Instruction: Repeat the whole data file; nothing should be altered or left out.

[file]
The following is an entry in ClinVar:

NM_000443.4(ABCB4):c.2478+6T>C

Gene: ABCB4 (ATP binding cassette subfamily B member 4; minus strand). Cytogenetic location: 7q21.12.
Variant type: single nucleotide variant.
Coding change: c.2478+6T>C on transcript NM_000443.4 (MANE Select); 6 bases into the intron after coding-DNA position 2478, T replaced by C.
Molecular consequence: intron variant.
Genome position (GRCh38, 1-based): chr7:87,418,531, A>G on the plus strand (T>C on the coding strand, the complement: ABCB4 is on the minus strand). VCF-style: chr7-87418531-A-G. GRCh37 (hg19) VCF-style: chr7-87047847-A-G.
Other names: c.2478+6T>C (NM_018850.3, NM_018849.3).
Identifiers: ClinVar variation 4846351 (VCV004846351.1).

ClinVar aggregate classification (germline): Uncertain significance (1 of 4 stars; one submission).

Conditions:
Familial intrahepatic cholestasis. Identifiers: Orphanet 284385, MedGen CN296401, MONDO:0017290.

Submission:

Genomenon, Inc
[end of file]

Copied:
The following is an entry in ClinVar:

NM_000443.4(ABCB4):c.2478+6T>C

Gene: ABCB4 (ATP binding cassette subfamily B member 4; minus strand). Cytogenetic location: 7q21.12.
Variant type: single nucleotide variant.
Coding change: c.2478+6T>C on transcript NM_000443.4 (MANE Select); 6 bases into the intron after coding-DNA position 2478, T replaced by C.
Molecular consequence: intron variant.
Genome position (GRCh38, 1-based): chr7:87,418,531, A>G on the plus strand (T>C on the coding strand, the complement: ABCB4 is on the minus strand). VCF-style: chr7-87418531-A-G. GRCh37 (hg19) VCF-style: chr7-87047847-A-G.
Other names: c.2478+6T>C (NM_018850.3, NM_018849.3).
Identifiers: ClinVar variation 4846351 (VCV004846351.1).

ClinVar aggregate classification (germline): Uncertain significance (1 of 4 stars; one submission).

Conditions:
Familial intrahepatic cholestasis. Identifiers: Orphanet 284385, MedGen CN296401, MONDO:0017290.

Submission:

Genomenon, Inc